The news that Canada's largest space contractor is selling its space-related assets to an American corporation means far more than Canada losing the Canadarm, something that appears at first glance to be a plaything for astronauts and far away from everyday concerns here on Earth.
The sale involves a giveaway of a major high technology success story for Canada and could lead to another hemorrhage of jobs to the United States in spite of the many benefits claimed for the North American Free Trade Agreement of more prosperity for Canadians. The sale also involves an important national security asset for Canada that monitors our Arctic sovereignty.
The Richmond-based MacDonald Dettwiler and Associates Ltd. (MDA) announced on Jan. 8 that it was selling all of its space operations to Alliant Techsystems Inc. (ATK) of Minneapolis for $1.3 billion. MDA is the contractor that builds the shuttle Canadarm, the Mobile Servicing System, including Canadarm2, on the International Space Station, and a large share of Canada's communications satellite contracting business. MDA also operates the recently launched Radarsat-2 under an agreement with the Canadian government.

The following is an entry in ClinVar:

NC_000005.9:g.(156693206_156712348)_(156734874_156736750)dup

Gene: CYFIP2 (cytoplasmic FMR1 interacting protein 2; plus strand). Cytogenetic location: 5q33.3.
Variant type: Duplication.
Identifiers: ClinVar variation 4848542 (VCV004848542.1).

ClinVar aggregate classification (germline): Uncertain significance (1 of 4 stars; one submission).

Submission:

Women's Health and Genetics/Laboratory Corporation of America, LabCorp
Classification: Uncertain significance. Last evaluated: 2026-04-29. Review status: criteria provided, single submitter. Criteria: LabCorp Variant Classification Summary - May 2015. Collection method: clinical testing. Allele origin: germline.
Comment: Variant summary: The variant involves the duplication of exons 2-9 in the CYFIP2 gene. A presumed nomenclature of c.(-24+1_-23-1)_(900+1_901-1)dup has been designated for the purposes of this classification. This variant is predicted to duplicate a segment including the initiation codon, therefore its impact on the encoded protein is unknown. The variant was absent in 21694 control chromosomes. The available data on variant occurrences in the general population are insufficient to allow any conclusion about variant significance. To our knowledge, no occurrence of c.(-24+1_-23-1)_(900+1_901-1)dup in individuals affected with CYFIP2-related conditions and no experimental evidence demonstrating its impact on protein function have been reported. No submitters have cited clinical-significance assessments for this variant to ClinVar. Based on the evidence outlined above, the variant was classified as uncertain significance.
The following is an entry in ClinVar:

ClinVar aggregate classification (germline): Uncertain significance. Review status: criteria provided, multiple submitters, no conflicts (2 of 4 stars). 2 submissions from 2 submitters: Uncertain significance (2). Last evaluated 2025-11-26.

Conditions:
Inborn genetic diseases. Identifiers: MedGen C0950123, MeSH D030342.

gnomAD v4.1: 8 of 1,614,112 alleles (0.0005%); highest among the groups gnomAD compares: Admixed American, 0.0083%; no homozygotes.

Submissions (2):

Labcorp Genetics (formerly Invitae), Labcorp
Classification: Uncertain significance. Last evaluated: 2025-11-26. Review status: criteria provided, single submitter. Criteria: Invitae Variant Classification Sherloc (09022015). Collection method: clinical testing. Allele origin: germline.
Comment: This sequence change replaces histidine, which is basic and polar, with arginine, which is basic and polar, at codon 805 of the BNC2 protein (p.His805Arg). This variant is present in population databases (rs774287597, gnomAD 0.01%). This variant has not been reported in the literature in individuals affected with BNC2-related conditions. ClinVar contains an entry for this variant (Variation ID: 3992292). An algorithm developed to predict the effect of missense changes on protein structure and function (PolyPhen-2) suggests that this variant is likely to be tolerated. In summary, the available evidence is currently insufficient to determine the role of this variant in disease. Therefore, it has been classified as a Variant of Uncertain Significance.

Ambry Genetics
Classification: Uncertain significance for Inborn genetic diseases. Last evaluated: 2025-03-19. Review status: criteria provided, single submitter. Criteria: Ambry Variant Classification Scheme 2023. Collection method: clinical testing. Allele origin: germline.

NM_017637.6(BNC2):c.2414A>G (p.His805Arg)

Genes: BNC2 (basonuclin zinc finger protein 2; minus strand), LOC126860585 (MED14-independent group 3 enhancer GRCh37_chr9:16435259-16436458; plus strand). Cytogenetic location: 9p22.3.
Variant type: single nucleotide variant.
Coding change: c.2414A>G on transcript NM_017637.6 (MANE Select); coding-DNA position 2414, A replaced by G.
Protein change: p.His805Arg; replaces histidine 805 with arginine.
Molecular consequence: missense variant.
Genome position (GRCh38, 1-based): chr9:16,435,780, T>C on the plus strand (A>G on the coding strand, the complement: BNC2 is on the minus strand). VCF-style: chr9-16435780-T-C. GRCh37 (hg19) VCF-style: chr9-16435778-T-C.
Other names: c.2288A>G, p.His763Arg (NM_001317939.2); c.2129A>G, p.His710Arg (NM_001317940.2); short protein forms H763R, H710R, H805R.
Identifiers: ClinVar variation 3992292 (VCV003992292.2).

The gravity of MDA's decision was underlined the next day when the federal government announced that the president of the Canadian Space Agency, Laurier Boisvert, had resigned a few days earlier after just nine months on the job. Although the resignation was said to be related to personal reasons, others have suggested that it was sparked by the MDA sale.
Free trade is one-way
ATK has promised to maintain MDA's Canadian-based operations, but the American obsession with security and the fact that U.S. military space efforts are growing faster than civilian space programs means that the work -- and the high tech jobs in British Columbia, Ontario and Quebec -- will probably move to the United States.
Indeed, MDA's inability to break into the U.S. military space market because it is Canadian will provide further proof that free trade with the United States is a one-way street. "We both know that when it comes to advanced technology, free trade is a myth," MDA founder John MacDonald told The Globe and Mail.